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Study Shows That Workers Now Trust A Robot More Than Their Managers

Technology giant Oracle Corporation recently published a study that examined the relation of workers that indicates a distinct change in which artificial intelligence is changing the relationship between people and technology at work. According to this research that was done on a global scale, based on the analysis of the data, Oracle came to the conclusion that now 64% of people are inclined to trust a robot more than their manager.

The study was done involving 8,370 employees, managers and HR leaders across 10 countries. As is stated in the company’s press release, it found that  AI has changed the relationship between people and technology at work and is reshaping the role HR teams and managers need to play in attracting, retaining and developing talent.

These results counter some common fears present that AI will have a negative impact on  jobs, employees, managers and  as the release states, “HR leaders across the globe are reporting increased adoption of AI at work and many are welcoming AI with love and optimism.”

In presenting the results of the study, ItProPortal notes that the report’s results show that “the majority of people would trust a robot more than their manager. They’d rather turn to a robot for advice, than their manager.”

Summarising the main points of the report, the press release point to the following:

[ ] AI is becoming more prominent with 50 percent of workers currently using some form of AI at work compared to only 32 percent last year. Workers in China (77 percent) and India (78 percent) have adopted AI over 2X more than those in France (32 percent) and Japan (29 percent).

[ ] The majority (65 percent) of workers are optimistic, excited and grateful about having robot co-workers and nearly a quarter report having a loving and gratifying relationship with AI at work.

[ ] Workers in India (60 percent) and China (56 percent) are the most excited about AI, followed by the UAE (44 percent), Singapore (41 percent), Brazil (32 percent), Australia/New Zealand (26 percent), Japan (25 percent), U.S. (22 percent), UK (20 percent) and France (8 percent).

[ ] Men have a more positive view of AI at work than women with 32 percent of men optimistic vs. 23 percent of women.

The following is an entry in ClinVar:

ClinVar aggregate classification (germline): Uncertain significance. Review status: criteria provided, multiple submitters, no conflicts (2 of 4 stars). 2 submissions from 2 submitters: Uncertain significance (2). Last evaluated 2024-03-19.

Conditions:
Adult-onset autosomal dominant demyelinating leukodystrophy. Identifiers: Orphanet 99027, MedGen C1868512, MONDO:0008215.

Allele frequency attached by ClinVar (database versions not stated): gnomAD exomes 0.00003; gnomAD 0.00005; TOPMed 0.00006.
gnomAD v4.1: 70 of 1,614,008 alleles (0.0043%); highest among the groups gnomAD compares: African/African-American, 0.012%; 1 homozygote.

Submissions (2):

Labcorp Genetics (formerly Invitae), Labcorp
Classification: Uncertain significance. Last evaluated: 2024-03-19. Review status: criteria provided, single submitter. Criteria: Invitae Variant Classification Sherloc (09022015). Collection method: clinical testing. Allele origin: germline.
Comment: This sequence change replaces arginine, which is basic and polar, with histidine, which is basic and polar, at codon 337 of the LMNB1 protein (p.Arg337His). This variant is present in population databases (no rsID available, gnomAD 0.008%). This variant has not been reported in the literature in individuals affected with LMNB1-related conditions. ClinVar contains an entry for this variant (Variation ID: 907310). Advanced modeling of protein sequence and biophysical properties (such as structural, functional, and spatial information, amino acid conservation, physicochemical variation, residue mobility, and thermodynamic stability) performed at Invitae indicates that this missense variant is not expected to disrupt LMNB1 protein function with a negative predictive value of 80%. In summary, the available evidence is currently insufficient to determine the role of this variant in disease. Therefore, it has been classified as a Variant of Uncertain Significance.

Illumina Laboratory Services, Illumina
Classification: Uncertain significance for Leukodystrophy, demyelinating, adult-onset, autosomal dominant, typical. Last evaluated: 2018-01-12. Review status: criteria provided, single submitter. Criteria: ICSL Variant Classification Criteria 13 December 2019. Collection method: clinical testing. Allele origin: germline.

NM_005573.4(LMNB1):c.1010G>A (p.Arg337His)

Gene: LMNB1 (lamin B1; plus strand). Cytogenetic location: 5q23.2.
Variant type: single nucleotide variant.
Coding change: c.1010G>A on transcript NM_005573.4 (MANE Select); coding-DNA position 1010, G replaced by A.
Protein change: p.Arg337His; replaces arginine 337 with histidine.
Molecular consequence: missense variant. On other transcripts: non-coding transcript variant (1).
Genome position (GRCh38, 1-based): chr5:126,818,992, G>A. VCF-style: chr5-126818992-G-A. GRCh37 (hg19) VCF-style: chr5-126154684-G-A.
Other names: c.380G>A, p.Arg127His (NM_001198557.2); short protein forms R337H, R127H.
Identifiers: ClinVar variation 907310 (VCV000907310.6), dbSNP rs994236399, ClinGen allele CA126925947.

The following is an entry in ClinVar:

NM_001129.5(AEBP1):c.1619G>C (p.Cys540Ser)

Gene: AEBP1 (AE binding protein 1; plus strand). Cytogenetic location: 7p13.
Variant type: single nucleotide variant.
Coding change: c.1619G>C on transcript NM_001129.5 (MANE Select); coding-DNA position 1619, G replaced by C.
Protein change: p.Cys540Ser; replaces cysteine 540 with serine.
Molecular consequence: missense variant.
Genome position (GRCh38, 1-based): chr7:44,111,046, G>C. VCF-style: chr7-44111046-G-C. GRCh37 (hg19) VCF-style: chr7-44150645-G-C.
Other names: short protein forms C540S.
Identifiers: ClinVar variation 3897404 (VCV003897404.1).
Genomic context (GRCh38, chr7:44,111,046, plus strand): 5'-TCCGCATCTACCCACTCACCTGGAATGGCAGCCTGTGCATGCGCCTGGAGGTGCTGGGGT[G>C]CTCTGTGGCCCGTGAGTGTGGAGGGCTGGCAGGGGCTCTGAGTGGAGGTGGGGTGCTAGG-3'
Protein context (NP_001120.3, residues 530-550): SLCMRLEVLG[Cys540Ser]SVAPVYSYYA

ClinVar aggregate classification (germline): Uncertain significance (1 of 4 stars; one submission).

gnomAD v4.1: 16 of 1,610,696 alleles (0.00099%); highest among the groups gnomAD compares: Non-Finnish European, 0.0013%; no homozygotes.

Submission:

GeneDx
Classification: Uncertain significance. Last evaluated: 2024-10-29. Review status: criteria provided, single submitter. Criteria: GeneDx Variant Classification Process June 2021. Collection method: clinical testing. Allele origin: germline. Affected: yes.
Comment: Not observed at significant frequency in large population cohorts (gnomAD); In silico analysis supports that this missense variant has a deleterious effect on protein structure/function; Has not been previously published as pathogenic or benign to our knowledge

The results also indicate that most of the interviewed people believe that, as ItProPortal says, “robots would do a better job than their managers at providing unbiased information, maintaining work schedules, solving problems and maintaining a budget. At the same time, humans are considered better at understanding employee feelings, coaching and building a work culture.”

Also, it turns out that people weren’t afraid of losing their jobs to AI, with most of them being “optimistic, excited and grateful” to be able to work with the latest advancements in technology. The report quotes Jeanne Meister, Founding Partner of Future Workplace, which said that the company’s 2019 results “reveal that forward-looking companies are already capitalizing on the power of AI. As workers and managers leverage the power of artificial intelligence in the workplace, they are moving from fear to enthusiasm as they see the possibility of being free of many of their routine tasks and having more time to solve critical business problems for the enterprise.”

 

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What Is Deep Learning?

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What Is Deep Learning?

Deep learning is one of the most influential and fastest growing fields in artificial intelligence. However, getting an intuitive understanding of deep learning can be difficult because the term deep learning covers a variety of different algorithms and techniques. Deep learning is also a subdiscipline of machine learning in general, so it’s important to understand what machine learning is in order to understand deep learning.